Figuring out who should be the MVP is easy. Take each candidate, flip-flop them around. First, let’s switch Kobe and Nash, would the Lakers be better, would they remain the same or would they get worse, vice-a-versa for the Suns, would they be better, the same or worse. The answer to MVP is in this formula. ANY WAY YOU LOOK AT IT, KOBE WOULD FIT AND IMPROVE EVERY TEAM!!!! Could you say the same for any of the other players? My opinion, “I think not”!


  • 1) Again, this column isn’t about who should be the MVP.

    2) That is probably the most subjective, least reliable method of determining the MVP you could ever use. There is no way to know what would happen. I certainly thought Houston would be better with T-Mac than they were with Francis and Mobley, but they’re not. Most people assumed that Chris Webber might make the Sixers a little better. Nope, they got worse. It is absolutely impossible to know how players would do on different teams, in different systems. You claim that Kobe would be the obvious pick “any way you look at it,” but others might say the exact opposite. Skip Bayless of ESPN used this EXACT same argument as his reason for picking Nash over Kobe, saying that Nash would have led the Lakers to the 2 seed, while Kobe wouldn’t have been able to get the Suns in the playoffs. Granted, Bayless is ridiculous and I don’t agree with this opinon, but the fact is, using such a “method” is totally arbitrary.

    The best you can do is decide what “value” is supposed to mean (again, the point of the column was to show what value means in terms of the 50-year history of this award) and who best fits the description. Kobe is absolutely one choice, albeit an unconventional one. But in a year where Chauncey Billups, Ben Wallace, Tim Duncan, and Tony Parker are the best “conventional” candidates (coming from a top two team, as 90% of the winners have throughout history), we are bound to see someone different win anyway. And because the vote is going to be split among the players that are closer to the norm, I think that Kobe is going to vault past all the other reasonable choices and win the award.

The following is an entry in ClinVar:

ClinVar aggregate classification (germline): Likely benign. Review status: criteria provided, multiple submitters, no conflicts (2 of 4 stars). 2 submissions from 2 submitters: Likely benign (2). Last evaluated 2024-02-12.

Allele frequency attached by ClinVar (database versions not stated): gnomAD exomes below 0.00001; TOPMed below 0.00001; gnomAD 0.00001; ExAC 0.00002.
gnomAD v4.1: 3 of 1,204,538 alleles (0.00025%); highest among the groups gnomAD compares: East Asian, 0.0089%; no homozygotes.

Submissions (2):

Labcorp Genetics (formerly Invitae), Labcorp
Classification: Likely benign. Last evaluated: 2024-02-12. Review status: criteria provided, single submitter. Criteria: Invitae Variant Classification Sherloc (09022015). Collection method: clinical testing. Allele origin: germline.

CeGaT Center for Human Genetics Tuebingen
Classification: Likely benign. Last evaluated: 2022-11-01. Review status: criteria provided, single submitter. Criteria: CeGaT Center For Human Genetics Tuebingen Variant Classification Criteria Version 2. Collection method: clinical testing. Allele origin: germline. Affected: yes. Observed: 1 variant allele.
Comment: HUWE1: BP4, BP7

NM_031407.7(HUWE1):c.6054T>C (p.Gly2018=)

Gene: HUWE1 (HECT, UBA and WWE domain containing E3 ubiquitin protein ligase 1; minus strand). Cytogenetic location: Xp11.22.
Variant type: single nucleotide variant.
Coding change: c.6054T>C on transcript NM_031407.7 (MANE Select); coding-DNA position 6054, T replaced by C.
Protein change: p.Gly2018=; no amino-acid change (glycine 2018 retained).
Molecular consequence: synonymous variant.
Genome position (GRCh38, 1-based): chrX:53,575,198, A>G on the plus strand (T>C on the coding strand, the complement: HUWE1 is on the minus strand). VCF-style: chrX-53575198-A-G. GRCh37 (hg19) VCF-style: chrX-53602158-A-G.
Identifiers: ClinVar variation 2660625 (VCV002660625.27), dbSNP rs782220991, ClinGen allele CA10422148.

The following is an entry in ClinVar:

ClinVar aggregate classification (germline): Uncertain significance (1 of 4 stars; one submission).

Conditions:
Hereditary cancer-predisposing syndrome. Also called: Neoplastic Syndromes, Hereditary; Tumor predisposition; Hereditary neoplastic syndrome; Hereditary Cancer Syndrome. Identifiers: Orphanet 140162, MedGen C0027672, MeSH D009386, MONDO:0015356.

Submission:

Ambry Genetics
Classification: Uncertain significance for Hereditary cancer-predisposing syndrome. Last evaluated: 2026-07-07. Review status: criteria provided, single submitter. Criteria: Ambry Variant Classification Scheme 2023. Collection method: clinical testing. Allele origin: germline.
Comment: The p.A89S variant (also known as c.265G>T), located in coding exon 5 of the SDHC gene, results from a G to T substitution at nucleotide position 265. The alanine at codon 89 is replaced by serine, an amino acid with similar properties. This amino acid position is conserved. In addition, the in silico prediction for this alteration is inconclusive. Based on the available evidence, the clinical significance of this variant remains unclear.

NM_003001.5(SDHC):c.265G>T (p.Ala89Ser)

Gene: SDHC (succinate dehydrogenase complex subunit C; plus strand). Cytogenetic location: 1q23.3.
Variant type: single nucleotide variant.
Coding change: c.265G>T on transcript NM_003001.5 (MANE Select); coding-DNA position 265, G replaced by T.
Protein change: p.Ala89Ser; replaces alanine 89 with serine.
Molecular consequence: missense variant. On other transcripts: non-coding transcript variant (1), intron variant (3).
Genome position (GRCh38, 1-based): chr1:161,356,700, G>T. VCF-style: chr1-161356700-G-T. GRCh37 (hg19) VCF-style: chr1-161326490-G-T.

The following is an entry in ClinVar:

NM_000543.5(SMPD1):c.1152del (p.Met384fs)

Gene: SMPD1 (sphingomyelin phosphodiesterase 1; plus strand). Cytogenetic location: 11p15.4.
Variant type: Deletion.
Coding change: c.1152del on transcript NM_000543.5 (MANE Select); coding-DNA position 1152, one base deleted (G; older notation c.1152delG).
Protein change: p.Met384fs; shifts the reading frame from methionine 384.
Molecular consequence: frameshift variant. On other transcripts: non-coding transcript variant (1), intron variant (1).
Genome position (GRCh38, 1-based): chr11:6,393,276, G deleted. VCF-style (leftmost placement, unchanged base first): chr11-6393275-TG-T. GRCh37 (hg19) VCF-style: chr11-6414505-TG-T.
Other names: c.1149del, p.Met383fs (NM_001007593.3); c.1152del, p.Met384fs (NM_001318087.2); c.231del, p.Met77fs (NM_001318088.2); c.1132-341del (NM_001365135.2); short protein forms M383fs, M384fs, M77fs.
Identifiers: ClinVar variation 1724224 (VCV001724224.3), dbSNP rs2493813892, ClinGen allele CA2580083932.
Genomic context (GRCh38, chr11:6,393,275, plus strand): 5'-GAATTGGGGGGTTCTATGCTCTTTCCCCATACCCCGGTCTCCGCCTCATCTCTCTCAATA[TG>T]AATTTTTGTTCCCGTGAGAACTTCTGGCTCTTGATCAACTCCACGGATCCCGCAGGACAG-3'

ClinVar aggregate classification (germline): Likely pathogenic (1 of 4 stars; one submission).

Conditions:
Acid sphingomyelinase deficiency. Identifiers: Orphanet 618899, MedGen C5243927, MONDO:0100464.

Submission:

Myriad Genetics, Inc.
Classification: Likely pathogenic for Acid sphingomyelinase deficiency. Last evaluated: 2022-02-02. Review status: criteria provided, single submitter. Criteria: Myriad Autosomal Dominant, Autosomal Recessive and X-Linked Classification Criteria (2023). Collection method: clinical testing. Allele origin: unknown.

• Q

    I think this topic and the writer has done a fabolous job researching his mvp awards but there still leaves a lot to argue..I mean his facts..Lets take a good look at some things that were written.

    “Lamar was more consistent with Wade..than with Kobe” Maybe, I mean 2 thangs: One), lamar is playn in a new offense which is so intricate to grasp..so he’s not jus gonna start puttn up consistent #’s until recently it’s all clicking..
    two) was lamar really better with wade cuz his #’s doesn’t show it…I mean his FG was 43% and 3pt was 29.8%. where as with kobe his fg and 3pt are all time highs 48% and 37.4% respectively. So u do the math who really makes him better.
    All this stuff I’m writing have been researched by the way.

    “Luke, Mihm and Brown should be improving..”
    Yeah u right they are all having career years..
    Luke fg% is 41% and all time high 3pts and ppg: 33% and 5ppg.
    Mihm fg% is all time high with kobe last year 51% and this year 50.4%.
    And Brown we all know brown is having a career year with Kobe by posting fg% of 52%

    So what did u mean that kobe doesn’t make his teammates better.

    “Bryant has had several 40-point performances without tallying a single assist, which is practically impossible for a guy with the ball in his hands as much as Kobe has it”